On February 13, National Security Advisor Lt. General Michael Flynn resigned over lying to the Vice President about his conversations with Russian Ambassador Sergey I. Kislyak. Mr. Flynn had became the NSA on January 20 with the president’s inauguration. (This position is not subject to Senate Confirmation.) Earlier in his 24 day term, General Flynn had been criticized for beginning the process of giving a security clearance to his son (also Michael Flynn), who later tweeted a conspiracy theory that a pizza restaurant in Washington, DC was home to a pedophile ring with some connection to Hillary Clinton, which lead a North Carolina man to travel to Washington and open fire in the restaurant.

Left-leaning Politico has published a timeline of events here for anyone who needs a refresher.

I think the news media has done an ample job of demonstrating that a bi-partisan investigation is a necessity.

The Free Press

Speaking of the news media, the White House banned CNN, the New York Times, Politico, the Los Angeles Times and BuzzFeed from attending a informal briefing on February 24. Time Magazine and the Associated Press refused to attend in solidarity with them. The Washington Post (which had been earlier banned from attending any of the president’s pre-election rallies) was not present. The Wall Street Journal attended, but tweeted a photo-statement afterwards stating: “The Wall Street Journal strongly objects to the White House’s decision to bar certain media outlets from today’s gaggle. Had we known at the time, we would not have participated and we will not participate in such restricted briefings in the future.”

Hours earlier, the president had described the press as “the enemy of the people.”

The First Amendment to the Constitution states:

Congress shall make no law respecting an establishment of religion, or prohibiting the free exercise thereof; or abridging the freedom of speech, or of the press; or the right of the people peaceably to assemble, and to petition the government for a redress of grievances.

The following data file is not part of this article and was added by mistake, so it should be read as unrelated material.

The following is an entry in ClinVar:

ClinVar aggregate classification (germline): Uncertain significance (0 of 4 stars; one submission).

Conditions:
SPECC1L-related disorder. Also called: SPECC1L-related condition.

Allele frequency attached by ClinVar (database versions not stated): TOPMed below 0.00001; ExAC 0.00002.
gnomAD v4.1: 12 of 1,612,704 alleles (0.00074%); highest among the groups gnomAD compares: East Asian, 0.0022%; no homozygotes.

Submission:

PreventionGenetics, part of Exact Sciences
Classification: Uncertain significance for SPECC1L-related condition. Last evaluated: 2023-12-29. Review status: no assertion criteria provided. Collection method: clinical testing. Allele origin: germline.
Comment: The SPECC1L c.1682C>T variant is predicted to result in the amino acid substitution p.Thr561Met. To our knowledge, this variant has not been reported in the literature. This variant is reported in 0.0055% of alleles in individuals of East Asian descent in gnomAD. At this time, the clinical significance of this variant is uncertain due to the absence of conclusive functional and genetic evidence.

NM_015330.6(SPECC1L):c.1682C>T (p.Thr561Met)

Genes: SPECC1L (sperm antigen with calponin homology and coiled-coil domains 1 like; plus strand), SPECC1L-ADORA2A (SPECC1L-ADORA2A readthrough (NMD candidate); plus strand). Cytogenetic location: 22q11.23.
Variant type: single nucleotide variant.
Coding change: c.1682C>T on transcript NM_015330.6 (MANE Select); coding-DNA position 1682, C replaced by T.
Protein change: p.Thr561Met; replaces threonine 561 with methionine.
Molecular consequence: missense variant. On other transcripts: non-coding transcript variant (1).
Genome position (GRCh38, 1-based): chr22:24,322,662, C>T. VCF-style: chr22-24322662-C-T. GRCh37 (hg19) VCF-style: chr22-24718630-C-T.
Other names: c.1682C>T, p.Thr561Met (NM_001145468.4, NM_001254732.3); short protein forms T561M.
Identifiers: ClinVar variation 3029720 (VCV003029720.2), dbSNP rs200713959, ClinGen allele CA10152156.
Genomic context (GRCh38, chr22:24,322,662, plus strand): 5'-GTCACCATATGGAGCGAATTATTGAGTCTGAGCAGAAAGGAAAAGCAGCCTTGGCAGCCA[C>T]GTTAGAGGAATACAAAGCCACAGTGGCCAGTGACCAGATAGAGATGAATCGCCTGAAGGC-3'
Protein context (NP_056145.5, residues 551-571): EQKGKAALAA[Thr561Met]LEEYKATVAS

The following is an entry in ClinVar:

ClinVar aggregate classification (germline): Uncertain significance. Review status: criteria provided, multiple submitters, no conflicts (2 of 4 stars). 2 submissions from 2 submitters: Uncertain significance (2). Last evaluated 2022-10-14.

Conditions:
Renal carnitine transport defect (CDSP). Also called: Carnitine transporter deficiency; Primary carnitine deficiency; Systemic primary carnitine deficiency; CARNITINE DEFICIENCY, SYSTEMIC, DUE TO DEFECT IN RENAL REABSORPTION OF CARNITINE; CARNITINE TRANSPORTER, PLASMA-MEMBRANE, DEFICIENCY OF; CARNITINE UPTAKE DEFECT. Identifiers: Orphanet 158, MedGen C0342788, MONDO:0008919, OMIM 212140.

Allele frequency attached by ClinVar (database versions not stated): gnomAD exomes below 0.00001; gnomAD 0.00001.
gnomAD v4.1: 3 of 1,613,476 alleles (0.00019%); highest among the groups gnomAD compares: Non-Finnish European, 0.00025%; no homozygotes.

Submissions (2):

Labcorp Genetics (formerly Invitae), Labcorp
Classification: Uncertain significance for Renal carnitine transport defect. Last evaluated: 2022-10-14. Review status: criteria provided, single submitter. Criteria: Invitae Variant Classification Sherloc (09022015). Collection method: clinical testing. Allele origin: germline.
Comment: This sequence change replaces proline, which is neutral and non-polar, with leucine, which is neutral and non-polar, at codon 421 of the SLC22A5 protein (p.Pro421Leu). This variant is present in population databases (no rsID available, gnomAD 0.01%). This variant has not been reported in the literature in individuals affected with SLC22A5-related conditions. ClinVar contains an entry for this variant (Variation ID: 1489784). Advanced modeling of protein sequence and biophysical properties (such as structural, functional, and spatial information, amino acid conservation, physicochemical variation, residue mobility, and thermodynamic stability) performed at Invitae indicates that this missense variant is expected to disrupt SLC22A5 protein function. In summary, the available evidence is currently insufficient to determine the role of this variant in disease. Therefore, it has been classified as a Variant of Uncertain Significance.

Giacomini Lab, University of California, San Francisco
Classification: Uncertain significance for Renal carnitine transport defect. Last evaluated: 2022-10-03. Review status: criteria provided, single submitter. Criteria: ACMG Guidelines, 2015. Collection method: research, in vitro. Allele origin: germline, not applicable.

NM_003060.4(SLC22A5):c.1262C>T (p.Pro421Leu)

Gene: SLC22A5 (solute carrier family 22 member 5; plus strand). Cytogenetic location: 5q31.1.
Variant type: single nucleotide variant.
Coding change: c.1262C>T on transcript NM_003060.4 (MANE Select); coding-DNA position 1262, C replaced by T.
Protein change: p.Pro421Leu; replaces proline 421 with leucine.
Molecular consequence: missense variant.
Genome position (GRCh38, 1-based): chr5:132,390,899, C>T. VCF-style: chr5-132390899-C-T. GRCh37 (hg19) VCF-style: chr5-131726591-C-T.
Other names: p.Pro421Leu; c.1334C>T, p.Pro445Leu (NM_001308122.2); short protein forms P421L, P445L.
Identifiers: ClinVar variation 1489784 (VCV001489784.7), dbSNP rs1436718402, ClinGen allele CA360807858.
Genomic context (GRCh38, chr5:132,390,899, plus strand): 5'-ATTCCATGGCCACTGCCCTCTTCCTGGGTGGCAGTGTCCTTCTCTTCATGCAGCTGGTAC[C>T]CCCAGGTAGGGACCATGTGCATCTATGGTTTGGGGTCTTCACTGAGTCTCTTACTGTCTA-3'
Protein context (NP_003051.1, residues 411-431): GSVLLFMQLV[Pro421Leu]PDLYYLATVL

Some commentators regarded this as little more than a distraction tactic, but a free press is at the heart of American freedoms. There is no free press in Russia; there was no free press in Hitler’s Germany. Without a free press, all we have is propaganda.


In the last two weeks, three men have been shot for being immigrants: Srinivas Kuchibhotla (who died) and Alok Madasani in Kansas on February 22.  Deep Rai was shot in Washington state March 4.

This year, more than 100 Jewish synagogues and community centers have received bomb threats. Cemeteries have been vandalized.

The news is full of stories of parents in front of children, grandmothers, and cancer patients being seized by Immigration and Customs Enforcement (ICE).

The president withdrew a prior executive order allowing students to use school bathrooms that correspond to their gender identity, leaving the decision up to the states. Education Secretary Betsy DeVos argued to leave the order in place, but Attorney General Jeff Sessions overrode her.

At least seven transgender women have been murdered in the last two months.

The big picture news — health care and Russia — are important, but the smaller picture, the shattered lives of individuals is important too. We must remember them.